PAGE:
To ensure all your employees are striving towards meeting the objectives of your organisation, there is a strong need for them to be fully involved. Involvement of your people will enable their abilities to be used for the benefit of your organisation, and will see many other positive actions by your people. These include:
Think about it - your staff know their processes inside and out. Many of them were probably working there years - some before the senior management team (SMT). They’ve seen management fads become hot, then disappear without trace. They know what goes wrong. They see patterns. They know exactly who in your organisations is lacking in training or experience. They know which people really have a grip on things, those individuals who can quickly and precisely cut to the heart of a problem. Newer staff also have much to offer – they have seen how things worked (and didn’t work) on the factory floors of your suppliers or competitors.
And yet … few Quality Managers ever ask staff what they think, or know, or see. Once a year during an audit they might ask a few staff a question or two. But for the most part, your staffs’ knowledge and experience is never drawn upon. Instead, managers tend to spend most of their time talking with each other, or asking questions of their peers on sites such as LinkedIn.
I was reminded of this recently when talking with a colleague who is a Quality Manager of a local factory. When he first started at his job, he was knowledgeable about the quality management system (QMS), but he lacked any practical experience. He was a young guy starting out, and his challenge was big – he had to introduce a new QMS into an established manufacturing site.
If that wasn’t tough enough, he had a spanner in the works in the shape of an older man who had worked at the place for years. This man had influence, but he also didn’t give a damn about QMS. And not only didn’t care, he was also a master at bucking the system, at subtly and not-so-subtly undermining any attempts at change. He was belligerent. He was intimidating. He had the potential to stop the QMS in its tracks, and he knew it.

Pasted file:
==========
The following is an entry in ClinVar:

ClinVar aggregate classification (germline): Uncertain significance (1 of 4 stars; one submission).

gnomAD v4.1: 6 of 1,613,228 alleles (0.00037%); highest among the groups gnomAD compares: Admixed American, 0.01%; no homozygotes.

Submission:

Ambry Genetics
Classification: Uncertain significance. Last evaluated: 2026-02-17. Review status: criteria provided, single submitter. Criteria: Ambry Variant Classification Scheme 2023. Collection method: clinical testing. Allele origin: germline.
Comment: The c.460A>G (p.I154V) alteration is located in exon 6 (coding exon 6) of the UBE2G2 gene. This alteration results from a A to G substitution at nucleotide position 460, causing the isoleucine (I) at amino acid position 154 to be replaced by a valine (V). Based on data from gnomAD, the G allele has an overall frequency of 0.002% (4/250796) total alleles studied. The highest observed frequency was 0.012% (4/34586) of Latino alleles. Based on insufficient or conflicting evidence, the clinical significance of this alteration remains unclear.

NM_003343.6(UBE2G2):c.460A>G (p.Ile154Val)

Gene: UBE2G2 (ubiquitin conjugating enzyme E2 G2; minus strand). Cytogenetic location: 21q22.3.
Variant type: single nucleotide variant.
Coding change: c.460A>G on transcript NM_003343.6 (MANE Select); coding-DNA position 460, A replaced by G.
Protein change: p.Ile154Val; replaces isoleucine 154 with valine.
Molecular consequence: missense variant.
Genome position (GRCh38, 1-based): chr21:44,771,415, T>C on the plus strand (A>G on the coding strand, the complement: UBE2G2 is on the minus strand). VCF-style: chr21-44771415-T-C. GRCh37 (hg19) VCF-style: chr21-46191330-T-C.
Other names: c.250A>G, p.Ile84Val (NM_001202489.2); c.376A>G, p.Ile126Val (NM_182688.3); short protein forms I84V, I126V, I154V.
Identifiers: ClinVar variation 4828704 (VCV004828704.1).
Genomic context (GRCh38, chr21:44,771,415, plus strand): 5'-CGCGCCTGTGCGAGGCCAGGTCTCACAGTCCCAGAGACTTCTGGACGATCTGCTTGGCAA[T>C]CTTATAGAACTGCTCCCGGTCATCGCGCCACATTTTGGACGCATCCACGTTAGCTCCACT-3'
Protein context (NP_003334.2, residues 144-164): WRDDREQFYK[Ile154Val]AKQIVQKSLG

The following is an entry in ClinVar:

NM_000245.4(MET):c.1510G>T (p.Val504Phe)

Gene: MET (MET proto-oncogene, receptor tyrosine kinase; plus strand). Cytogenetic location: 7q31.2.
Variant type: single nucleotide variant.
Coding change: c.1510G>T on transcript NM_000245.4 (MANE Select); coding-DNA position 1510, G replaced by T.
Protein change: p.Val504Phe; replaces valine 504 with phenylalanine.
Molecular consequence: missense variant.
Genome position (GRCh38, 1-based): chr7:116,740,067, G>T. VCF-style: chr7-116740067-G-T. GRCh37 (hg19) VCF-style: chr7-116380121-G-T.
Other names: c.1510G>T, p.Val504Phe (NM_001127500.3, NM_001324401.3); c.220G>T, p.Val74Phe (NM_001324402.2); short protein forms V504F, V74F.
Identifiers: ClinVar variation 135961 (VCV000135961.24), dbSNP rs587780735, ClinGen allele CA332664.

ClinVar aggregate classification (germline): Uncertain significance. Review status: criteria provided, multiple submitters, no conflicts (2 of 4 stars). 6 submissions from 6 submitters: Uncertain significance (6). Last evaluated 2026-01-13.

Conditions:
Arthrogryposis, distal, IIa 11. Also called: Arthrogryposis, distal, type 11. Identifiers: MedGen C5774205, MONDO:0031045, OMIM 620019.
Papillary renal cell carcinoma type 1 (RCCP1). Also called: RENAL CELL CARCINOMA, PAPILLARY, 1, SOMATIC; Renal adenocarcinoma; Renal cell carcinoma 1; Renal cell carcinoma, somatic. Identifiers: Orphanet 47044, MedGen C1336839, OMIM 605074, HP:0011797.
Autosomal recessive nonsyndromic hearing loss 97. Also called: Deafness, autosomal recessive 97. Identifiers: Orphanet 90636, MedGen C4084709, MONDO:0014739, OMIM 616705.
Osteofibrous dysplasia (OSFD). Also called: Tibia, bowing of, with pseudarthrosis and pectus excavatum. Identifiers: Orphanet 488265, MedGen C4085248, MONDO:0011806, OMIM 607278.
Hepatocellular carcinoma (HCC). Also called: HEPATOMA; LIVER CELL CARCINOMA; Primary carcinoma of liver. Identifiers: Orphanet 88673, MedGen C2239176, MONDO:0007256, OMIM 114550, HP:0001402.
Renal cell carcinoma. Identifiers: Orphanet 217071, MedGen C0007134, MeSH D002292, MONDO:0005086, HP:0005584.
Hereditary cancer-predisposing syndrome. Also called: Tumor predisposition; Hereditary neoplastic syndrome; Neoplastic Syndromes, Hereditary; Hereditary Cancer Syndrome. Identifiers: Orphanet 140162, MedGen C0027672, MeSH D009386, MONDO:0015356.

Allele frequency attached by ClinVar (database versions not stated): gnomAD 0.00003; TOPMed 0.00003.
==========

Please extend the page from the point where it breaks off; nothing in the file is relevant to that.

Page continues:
My colleague’s response was simple – he went to the "Gemba". In Japanese Gemba refers to the place where value is created; in manufacturing the gemba is the factory floor. In other words, he went to seek the truth. He walked the manufacturing floor every day, and each day made a point of talking with this man. They discussed the man’s fears (that he might lose his job; that he might be asked to do things that he couldn’t do; that he might be made to look a fool). They talked about the principles behind QMS, and about the various issues the employees had with it. My colleague asked a lot of questions, and did a lot of listening.
Over many weeks, the older man learned that he could trust my colleague, and with that, his behaviour did a 180 degree turn. The belligerent, negative QMS-hater turned into a staunch advocate of the system. The man who had been against the very idea of a QMS became its very vocal cheerleader amongst the other employees.
My young colleague gained a lot of respect from the other workers and from management for being able to turn around such an influential naysayer. The QMS has gone from strength to strength, and is deeply embedded into the organisation.
The company has achieved ISO 9001 certification and is regarded as the leading QMS amongst its corporate group. It could have so easily been a very different story.
Only good things can come from engaging your staff.
If your staff are involved, they are more likely to take ownership of the QMS and hold each other to account.
So make the most of your organisation’s assets, and be sure to engage your people, every ... single ... day.